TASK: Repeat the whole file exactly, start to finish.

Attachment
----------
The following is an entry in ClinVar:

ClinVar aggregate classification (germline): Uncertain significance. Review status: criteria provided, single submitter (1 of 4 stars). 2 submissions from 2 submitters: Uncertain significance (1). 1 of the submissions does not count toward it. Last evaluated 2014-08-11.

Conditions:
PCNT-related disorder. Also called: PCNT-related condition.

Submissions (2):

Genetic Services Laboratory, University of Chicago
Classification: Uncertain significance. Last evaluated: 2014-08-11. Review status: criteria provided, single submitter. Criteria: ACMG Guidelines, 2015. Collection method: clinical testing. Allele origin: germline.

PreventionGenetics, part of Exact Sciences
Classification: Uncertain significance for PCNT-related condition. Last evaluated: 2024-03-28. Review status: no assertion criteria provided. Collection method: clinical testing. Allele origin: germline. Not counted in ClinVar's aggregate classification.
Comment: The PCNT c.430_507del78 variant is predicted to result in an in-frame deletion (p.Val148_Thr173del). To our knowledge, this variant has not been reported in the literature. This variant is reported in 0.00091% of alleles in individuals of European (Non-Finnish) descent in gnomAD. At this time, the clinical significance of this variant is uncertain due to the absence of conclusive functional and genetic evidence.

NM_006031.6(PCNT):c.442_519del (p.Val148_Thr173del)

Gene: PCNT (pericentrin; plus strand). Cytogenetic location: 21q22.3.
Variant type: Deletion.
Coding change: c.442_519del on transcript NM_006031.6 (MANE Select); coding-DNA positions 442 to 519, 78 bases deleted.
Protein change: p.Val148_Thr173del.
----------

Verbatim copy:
The following is an entry in ClinVar:

ClinVar aggregate classification (germline): Uncertain significance. Review status: criteria provided, single submitter (1 of 4 stars). 2 submissions from 2 submitters: Uncertain significance (1). 1 of the submissions does not count toward it. Last evaluated 2014-08-11.

Conditions:
PCNT-related disorder. Also called: PCNT-related condition.

Submissions (2):

Genetic Services Laboratory, University of Chicago
Classification: Uncertain significance. Last evaluated: 2014-08-11. Review status: criteria provided, single submitter. Criteria: ACMG Guidelines, 2015. Collection method: clinical testing. Allele origin: germline.

PreventionGenetics, part of Exact Sciences
Classification: Uncertain significance for PCNT-related condition. Last evaluated: 2024-03-28. Review status: no assertion criteria provided. Collection method: clinical testing. Allele origin: germline. Not counted in ClinVar's aggregate classification.
Comment: The PCNT c.430_507del78 variant is predicted to result in an in-frame deletion (p.Val148_Thr173del). To our knowledge, this variant has not been reported in the literature. This variant is reported in 0.00091% of alleles in individuals of European (Non-Finnish) descent in gnomAD. At this time, the clinical significance of this variant is uncertain due to the absence of conclusive functional and genetic evidence.

NM_006031.6(PCNT):c.442_519del (p.Val148_Thr173del)

Gene: PCNT (pericentrin; plus strand). Cytogenetic location: 21q22.3.
Variant type: Deletion.
Coding change: c.442_519del on transcript NM_006031.6 (MANE Select); coding-DNA positions 442 to 519, 78 bases deleted.
Protein change: p.Val148_Thr173del.